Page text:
Summary: Being a landlord involves understanding your state’s rules and regulations as well as complying with all laws associated with your state.
As a California-based landlord, you must follow specific state rules in regards to renting to tenants. This includes certain things like credit check fees and security deposits, the timeline and procedures for ending a tenancy, and returning security deposits. When you own a rental property in a California community with rent control, you’re obligated to comply with the local ordinances that limit how much rent you can charge and the restrictions that you can set. Remember, failure to meeting your legal responsibilities can lead to costly disputes with tenants and heft penalties.
- Anti-Discrimination Laws
Before you begin advertising your property, you have to understand the fair housing laws and what you can do and say when dealing with potential tenants. This includes advertising the rental, the questions you ask on the rental application and how to deal with the tenants that are renting from you. Discrimination complaints and lawsuits may result in failing to comply. You cannot discriminate against prospective tenants based on their race, origin, sex, religion, familial status, or mental disability. Be sure to comply with this laws first and foremost before you start running an instant online background check on every applicant that comes your way.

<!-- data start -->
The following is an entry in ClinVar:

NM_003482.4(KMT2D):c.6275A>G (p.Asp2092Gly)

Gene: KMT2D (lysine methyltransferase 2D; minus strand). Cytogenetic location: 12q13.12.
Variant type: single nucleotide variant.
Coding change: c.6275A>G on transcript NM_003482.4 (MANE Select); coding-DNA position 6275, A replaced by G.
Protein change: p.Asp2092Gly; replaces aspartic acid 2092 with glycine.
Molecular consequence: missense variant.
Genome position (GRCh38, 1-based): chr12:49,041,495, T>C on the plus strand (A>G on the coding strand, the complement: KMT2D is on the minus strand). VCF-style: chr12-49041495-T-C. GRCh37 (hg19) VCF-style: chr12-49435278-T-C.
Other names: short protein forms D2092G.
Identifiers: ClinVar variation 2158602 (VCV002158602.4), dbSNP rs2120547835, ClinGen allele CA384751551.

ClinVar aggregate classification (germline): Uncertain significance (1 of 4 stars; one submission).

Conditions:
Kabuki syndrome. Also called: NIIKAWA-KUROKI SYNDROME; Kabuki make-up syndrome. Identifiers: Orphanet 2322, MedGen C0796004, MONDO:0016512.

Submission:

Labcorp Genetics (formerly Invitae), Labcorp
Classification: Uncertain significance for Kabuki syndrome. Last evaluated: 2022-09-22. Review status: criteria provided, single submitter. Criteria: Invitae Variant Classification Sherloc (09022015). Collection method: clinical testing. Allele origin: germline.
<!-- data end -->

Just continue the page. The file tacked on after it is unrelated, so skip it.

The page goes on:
- State Rental Rules
Landlords want their tenants to pay their rent on time and without having to go through too much hassle. If you want to raise the rent or evict a tenant that has not paid his or her rent, be sure to comply with the rules and procedures in California. For instance, there is a limit on how much you can charge for a bounced check and how much notice (three days) you can give a tenant that has not paid rent. Prior to doing this however, it’s important that you obtain a background check on the prospective applicants that you are interested in. Various companies like Tenant Screening Services, LLC provide instant background solutions that make life easy for you. Be sure to shop around and find one that’s convenient for you as a landlord.
- Provide Adequate Housing
As a landlord, you are obligated to keep the rental premises livable in California under the implied warranty of habitability. If you do not take care of important aspects such as repairs, tenants have the right to withhold rent or “repair and deduct”. Needless to say, this can become costly if it comes to a dispute in the long run. Establish a repair and maintenance system to prevent these problems.